In this method discs of material under test are clamped over Payne Permeability Cups (flanged metal cups) using sealing rings and screw clamps. The exposed surface area of the test sample may be conveniently 10 cm2. Each cup contains approximately 10 ml of distilled water. After weighing the cups are placed in a fan assisted electric oven maintained at 37±1° C. The relative humidity within the oven is maintained at 10% by placing 1 kg of anhydrous 3-8 mesh calcium chloride on the floor of the oven. The cups are removed after 24 hours, allowed to cool for 20 minutes and re-weighed. The MVTR of the test material is calculated from the weight loss expressed in units of grams of weight per square metre per 24 hours.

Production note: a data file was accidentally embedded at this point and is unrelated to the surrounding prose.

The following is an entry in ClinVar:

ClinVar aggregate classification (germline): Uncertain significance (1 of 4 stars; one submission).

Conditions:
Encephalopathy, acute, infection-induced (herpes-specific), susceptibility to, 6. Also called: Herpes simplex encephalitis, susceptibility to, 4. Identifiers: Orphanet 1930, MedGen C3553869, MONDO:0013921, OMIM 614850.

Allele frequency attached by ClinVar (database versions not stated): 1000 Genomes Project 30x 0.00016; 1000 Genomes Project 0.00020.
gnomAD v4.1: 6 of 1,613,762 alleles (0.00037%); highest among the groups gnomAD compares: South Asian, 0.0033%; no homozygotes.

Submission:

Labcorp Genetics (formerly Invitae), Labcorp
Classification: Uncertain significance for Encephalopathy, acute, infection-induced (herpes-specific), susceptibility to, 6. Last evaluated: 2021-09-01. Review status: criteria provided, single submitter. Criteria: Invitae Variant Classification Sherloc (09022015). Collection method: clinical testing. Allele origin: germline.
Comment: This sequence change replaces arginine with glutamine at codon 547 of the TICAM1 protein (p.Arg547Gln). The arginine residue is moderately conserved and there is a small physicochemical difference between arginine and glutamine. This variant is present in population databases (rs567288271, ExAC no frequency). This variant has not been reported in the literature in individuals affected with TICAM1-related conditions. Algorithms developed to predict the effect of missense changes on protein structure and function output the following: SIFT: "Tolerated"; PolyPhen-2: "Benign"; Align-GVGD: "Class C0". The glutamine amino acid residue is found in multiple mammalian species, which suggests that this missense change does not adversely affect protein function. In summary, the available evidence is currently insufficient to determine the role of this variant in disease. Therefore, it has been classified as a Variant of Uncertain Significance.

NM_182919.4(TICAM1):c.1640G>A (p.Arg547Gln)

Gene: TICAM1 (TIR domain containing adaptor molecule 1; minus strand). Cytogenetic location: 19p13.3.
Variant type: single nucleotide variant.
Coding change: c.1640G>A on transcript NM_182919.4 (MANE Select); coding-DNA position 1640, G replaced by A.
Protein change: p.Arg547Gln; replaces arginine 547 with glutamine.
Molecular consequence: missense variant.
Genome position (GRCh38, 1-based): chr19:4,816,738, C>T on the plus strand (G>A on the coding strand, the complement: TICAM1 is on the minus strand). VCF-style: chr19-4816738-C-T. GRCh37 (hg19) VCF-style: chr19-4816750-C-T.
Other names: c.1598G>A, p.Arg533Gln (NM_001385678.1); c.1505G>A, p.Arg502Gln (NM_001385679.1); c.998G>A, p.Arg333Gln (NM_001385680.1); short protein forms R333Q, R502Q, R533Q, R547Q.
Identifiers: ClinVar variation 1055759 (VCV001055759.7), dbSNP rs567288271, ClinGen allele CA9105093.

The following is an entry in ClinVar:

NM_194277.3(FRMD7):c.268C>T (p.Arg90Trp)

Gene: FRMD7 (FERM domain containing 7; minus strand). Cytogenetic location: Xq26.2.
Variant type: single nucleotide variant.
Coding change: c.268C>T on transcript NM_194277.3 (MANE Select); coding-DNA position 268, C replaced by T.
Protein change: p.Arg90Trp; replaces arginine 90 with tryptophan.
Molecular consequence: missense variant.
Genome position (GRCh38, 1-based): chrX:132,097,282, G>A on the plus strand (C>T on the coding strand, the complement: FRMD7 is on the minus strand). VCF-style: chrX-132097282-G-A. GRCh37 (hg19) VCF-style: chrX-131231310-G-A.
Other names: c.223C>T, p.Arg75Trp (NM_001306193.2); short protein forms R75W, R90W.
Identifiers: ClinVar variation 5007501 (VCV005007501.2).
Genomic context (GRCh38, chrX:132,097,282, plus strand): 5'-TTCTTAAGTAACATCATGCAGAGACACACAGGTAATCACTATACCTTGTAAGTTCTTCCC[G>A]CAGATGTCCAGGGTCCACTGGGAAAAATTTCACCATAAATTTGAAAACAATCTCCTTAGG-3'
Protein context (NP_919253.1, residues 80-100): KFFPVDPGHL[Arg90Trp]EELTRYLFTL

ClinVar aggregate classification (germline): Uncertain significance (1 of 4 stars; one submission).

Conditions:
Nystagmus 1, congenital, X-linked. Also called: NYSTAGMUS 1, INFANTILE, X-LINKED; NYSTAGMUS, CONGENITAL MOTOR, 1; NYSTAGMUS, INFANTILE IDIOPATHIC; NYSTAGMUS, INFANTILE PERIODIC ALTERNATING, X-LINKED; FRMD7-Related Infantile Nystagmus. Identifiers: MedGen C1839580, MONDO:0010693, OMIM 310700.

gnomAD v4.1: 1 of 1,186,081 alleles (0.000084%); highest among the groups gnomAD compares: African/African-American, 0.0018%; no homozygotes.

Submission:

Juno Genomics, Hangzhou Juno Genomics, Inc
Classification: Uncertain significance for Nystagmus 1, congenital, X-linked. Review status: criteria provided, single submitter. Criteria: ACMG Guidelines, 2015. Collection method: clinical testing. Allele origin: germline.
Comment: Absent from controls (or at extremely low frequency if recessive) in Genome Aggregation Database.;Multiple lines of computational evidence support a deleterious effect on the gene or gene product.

Suitable flexible films for use in the invention include those described in British Patent No. 1280631 and in European Patent Applications Nos. 51935, 178740 and 196459. Favoured flexible polymeric films include those formed from a polyether or polyester polyurethanes include those known as ESTANES (Trade Mark), which are available from B F Goodrich Corp. Preferred polyurethanes are available as ESTANES 5701, 5702, 5703, 5714 and 580201. A second particularly favoured flexible film may be formed from an elastomeric polyether polyester. Preferred polyether polyesters include HYTREL 4056 (Trade Mark), available from E I du Pont de Nemours & Co. A third particularly favoured polymeric flexible film may be formed from a polyether polyamide. Preferred polyether polyamides include PEBAX 4011 (Trade Mark).